One other interest of mine is to learn more cooking techniques that are period to the 18th century but also the 19th century on up. I like to cook but have not been able to manage a lot of extra curricular cooking since I moved two years ago. Now that I am getting more involved in historical type events I am relearning how to cook from period recipes.
Now the one I tried yesterday isn't a period recipe but one that crosses probably eras in some form or fashion. The Tea Loaf. Made with actual brewed tea. I got the recipe from one of my cook books I have collected over the years: The Book of National Trust Recipes, by Sarah Edington published in 1988. It is from the treasury of British heritage of cookery. The recipe comes from the Attingham Park of Shropshire built by the Lord Berwick in the late 18th century. Anyway, I am not sure I can post the recipe since it is copy write. Essentially it is brewed tea in which you soak raisins and dried fruit and sugar (brown) then add that to self rising flour and eggs - bake it and there you are.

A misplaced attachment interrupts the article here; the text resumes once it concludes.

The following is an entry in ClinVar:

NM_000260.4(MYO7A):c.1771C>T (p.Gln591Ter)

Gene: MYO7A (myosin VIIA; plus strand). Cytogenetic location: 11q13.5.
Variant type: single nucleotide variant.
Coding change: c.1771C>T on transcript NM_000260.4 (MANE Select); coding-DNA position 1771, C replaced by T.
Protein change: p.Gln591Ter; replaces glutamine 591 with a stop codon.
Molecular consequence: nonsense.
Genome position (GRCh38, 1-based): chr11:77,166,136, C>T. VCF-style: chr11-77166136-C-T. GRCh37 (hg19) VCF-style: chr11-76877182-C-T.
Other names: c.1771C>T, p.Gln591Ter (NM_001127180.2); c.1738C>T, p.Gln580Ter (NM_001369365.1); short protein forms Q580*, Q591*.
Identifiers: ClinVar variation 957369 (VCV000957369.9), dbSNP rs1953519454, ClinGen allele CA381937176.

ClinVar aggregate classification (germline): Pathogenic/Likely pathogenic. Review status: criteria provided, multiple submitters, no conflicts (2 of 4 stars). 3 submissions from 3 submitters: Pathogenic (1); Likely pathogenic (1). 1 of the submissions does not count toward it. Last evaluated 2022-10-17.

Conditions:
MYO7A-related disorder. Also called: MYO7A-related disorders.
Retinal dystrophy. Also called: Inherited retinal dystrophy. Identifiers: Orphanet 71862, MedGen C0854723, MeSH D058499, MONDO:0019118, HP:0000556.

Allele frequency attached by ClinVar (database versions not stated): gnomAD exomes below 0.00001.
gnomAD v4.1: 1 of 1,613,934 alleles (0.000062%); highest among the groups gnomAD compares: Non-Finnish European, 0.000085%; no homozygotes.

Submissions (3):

The results came out pretty good - a little dry and dense but the flavor is good - I used Tetley's tea.
I love to bake - I tend to have mixed results but I keep trying. Using European recipes is tricky - making the conversions from metrics to English Standards of measure should hit the mark but I don't find it to be spot on sometime. Nonetheless, cooking is about experimenting and I never really follow any recipe totally by the line. I just can't - it is that creative bend in my mental sinews.
Suffice it to say, Bon appetite!